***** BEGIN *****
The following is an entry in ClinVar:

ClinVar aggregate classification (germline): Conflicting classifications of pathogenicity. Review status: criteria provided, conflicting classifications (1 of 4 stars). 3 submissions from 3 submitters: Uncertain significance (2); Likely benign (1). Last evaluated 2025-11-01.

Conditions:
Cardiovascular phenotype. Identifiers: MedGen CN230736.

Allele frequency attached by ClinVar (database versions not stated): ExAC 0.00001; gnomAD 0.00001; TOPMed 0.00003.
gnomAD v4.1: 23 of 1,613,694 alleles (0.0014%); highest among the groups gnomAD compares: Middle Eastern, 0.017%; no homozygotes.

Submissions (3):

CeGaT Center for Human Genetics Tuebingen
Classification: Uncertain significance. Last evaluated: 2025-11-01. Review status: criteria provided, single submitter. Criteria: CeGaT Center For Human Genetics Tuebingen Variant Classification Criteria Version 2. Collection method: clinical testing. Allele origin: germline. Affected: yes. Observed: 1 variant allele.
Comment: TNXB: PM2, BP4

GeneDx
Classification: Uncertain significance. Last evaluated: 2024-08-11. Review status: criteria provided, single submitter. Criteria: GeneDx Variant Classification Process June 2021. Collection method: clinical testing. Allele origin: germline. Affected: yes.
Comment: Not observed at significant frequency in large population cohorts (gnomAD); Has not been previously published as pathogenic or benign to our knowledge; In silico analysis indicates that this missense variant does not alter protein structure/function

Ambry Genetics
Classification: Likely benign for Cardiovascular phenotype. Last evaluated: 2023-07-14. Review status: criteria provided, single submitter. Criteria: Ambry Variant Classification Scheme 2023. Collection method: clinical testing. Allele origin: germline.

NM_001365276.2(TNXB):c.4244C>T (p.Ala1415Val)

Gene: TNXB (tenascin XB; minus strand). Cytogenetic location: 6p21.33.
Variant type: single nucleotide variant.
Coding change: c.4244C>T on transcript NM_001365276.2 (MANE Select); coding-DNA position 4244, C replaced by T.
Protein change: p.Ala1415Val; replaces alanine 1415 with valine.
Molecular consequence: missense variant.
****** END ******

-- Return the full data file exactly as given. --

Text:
The following is an entry in ClinVar:

ClinVar aggregate classification (germline): Conflicting classifications of pathogenicity. Review status: criteria provided, conflicting classifications (1 of 4 stars). 3 submissions from 3 submitters: Uncertain significance (2); Likely benign (1). Last evaluated 2025-11-01.

Conditions:
Cardiovascular phenotype. Identifiers: MedGen CN230736.

Allele frequency attached by ClinVar (database versions not stated): ExAC 0.00001; gnomAD 0.00001; TOPMed 0.00003.
gnomAD v4.1: 23 of 1,613,694 alleles (0.0014%); highest among the groups gnomAD compares: Middle Eastern, 0.017%; no homozygotes.

Submissions (3):

CeGaT Center for Human Genetics Tuebingen
Classification: Uncertain significance. Last evaluated: 2025-11-01. Review status: criteria provided, single submitter. Criteria: CeGaT Center For Human Genetics Tuebingen Variant Classification Criteria Version 2. Collection method: clinical testing. Allele origin: germline. Affected: yes. Observed: 1 variant allele.
Comment: TNXB: PM2, BP4

GeneDx
Classification: Uncertain significance. Last evaluated: 2024-08-11. Review status: criteria provided, single submitter. Criteria: GeneDx Variant Classification Process June 2021. Collection method: clinical testing. Allele origin: germline. Affected: yes.
Comment: Not observed at significant frequency in large population cohorts (gnomAD); Has not been previously published as pathogenic or benign to our knowledge; In silico analysis indicates that this missense variant does not alter protein structure/function

Ambry Genetics
Classification: Likely benign for Cardiovascular phenotype. Last evaluated: 2023-07-14. Review status: criteria provided, single submitter. Criteria: Ambry Variant Classification Scheme 2023. Collection method: clinical testing. Allele origin: germline.

NM_001365276.2(TNXB):c.4244C>T (p.Ala1415Val)

Gene: TNXB (tenascin XB; minus strand). Cytogenetic location: 6p21.33.
Variant type: single nucleotide variant.
Coding change: c.4244C>T on transcript NM_001365276.2 (MANE Select); coding-DNA position 4244, C replaced by T.
Protein change: p.Ala1415Val; replaces alanine 1415 with valine.
Molecular consequence: missense variant.